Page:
The future of voting should not involve your cellphone, according to a leading cybersecurity expert. In a first-of-its-kind pilot program, West Virginia will test blockchain encrypted mobile phone voting for members of the U.S. military. But Joe Hall, chief technologist and director of internet architecture at the Center for Democracy & Technology, warned that the plan presents a host of risks. “West Virginia has taken the ridiculous step of deciding that they’re going to not only vote on a mobile device, which in and of itself is just a bad idea, but use a blockchain mechanism, something associated with crypto-currency or bitcoin,” Hall told Grant Burningham, host of the Yahoo News podcast “Bots & Ballots.” In a September interview with Burningham, venture capitalist Bradley Tusk argued that his foundation’s plan to test cellphone voting was a way to boost voter participation in the U.S. However, Hall believes the risks outweigh the possible benefits.
Pop quiz: which part of the federal government is tasked with preventing cyber interference in our elections? Congress has refused to say. We have reached a point of a significant gap between an important federal need and existing federal power. And in the absence of that federal power, federal agencies have stepped into the gap and extended their authority into domains unanticipated by Congress. Of course, there is clear statutory guidance for some aspects of protecting election integrity. We can think about preventing campaign interference in our elections. Portions of that job fall squarely within the domain of the Federal Elections Commission, which enforces campaign finance laws. We can also think about prosecution or punishment of those who engage in either foreign campaign interference, like the Justice Department’s recent criminal indictment of a Russian woman with interference in the 2018 midterm elections, or foreign cyber interference, like actions from the Obama and Trump administrations to sanction those who interfere with election systems in the United States. But that’s focused on punishing election interference that has already occurred.
Just days before a pivotal midterm congressional election, dozens of jurisdictions around the country go to polls without a paper backup for electronic voting systems. The shortfall comes despite nearly two years of warnings from cybersecurity experts that in the absence of a paper backup system, voters’ intentions cannot be verified in case of a cyberattack that alters election databases. Fourteen states will conduct the midterm elections where voters will register their choices in an electronic form but will not leave behind any paper trail that could be used to audit and verify the outcome. Delaware, Georgia, Louisiana, New Jersey and South Carolina have no paper backup systems anywhere in the state. Nine other states have several jurisdictions without a physical alternative to electronic records — Arkansas, Florida, Indiana, Kansas, Kentucky, Mississippi, Pennsylvania, Tennessee and Texas.
The National Academy of Sciences report is blunt: “There is no realistic mechanism to fully secure vote casting and tabulation computer systems from cyber threats.” But election officials can and should audit votes — rather than performing time-consuming full recounts — before election results are certified to confirm their legitimacy, the report states. Risk-limiting audits are a relatively new way to double-check the results of an election after the fact. First implemented in Colorado in 2017, the audits examine a randomly chosen, statistically significant number of paper ballots and compare the results in those ballots to the actual result. They’re done no matter the margin of victory; suspicious results may trigger a full recount. “It’s an abbreviated recount, in a sense,” said Ronald Rivest, one of the inventors of the RSA public-key cryptosystem and a member of the NAS panel that wrote the report.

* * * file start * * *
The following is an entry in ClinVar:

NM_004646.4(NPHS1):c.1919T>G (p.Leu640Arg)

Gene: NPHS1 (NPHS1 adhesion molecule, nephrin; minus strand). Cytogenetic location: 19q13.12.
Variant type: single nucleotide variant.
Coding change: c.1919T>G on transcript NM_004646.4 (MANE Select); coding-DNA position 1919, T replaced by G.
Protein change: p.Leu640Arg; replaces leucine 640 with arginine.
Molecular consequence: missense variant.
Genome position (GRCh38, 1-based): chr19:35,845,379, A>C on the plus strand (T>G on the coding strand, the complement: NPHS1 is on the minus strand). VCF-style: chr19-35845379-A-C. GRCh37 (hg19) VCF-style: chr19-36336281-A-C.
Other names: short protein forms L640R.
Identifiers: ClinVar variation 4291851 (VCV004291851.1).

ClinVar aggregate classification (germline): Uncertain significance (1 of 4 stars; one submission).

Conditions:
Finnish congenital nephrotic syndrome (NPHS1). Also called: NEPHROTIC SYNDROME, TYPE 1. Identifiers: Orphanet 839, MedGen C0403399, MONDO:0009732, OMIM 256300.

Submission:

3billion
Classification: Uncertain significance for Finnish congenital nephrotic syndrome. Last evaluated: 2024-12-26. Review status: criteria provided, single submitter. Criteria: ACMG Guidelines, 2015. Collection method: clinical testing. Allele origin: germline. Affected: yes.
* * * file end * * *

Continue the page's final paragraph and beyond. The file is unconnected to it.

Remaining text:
A group of security researchers and voting technology vendors trying to hash out cybersecurity requirements for voting systems once again butted heads over whether to require vendors to let anyone test their products. The subject arose during a teleconference late last week of the Voluntary Voting System Guidelines cyber working group. When election security consultant Neal McBurnett suggested that the new guidelines require vendors to make products available for open-ended vulnerability testing, Joel Franklin of voting giant Election Systems & Software shot back with a question: “Is there other software tied to critical infrastructure software that’s open to public OEVT?” Franklin said he wasn’t dismissing the value of OEVT. “I’m just wondering if we’re putting an undue burden on voting systems when there are computers in nuclear security and every other critical infrastructure industry” that aren’t available for OEVT.
lection officials across the US are inundated and confused by the plethora of free cyber-security offerings that the private sector has made available in the past months, a Department of Homeland Security official said last week. … But while the actions of these companies were driven by a desire to help, a DHS official says these free offerings have managed to create confusion with some election officials. “So what we’ve seen is a lot of the cyber-security companies and the IT companies offering free services, which I think is a great move forward,” said Christopher Krebs, Under Secretary for National Protection and Programs Directorate at the DHS, in an interview on the Cyberlaw Podcast, last week.
Election officials across the country have closed thousands of polling places and reduced the number of workers staffing them in recent years, citing cost savings and other new realities like increased early and absentee balloting. However, days from what many expect will be one of the busiest midterm elections in decades, the burden of Americans’ shrinking access to in-person voting options is falling more heavily on urban areas and minority voters, a USA TODAY analysis of national and state data shows. Voting rights advocates say the disappearance of polling sites could create confusion about where to vote, and thinner staffing of remaining sites could mean longer lines. Those problems, they fear, could shrink voter turnout in some neighborhoods.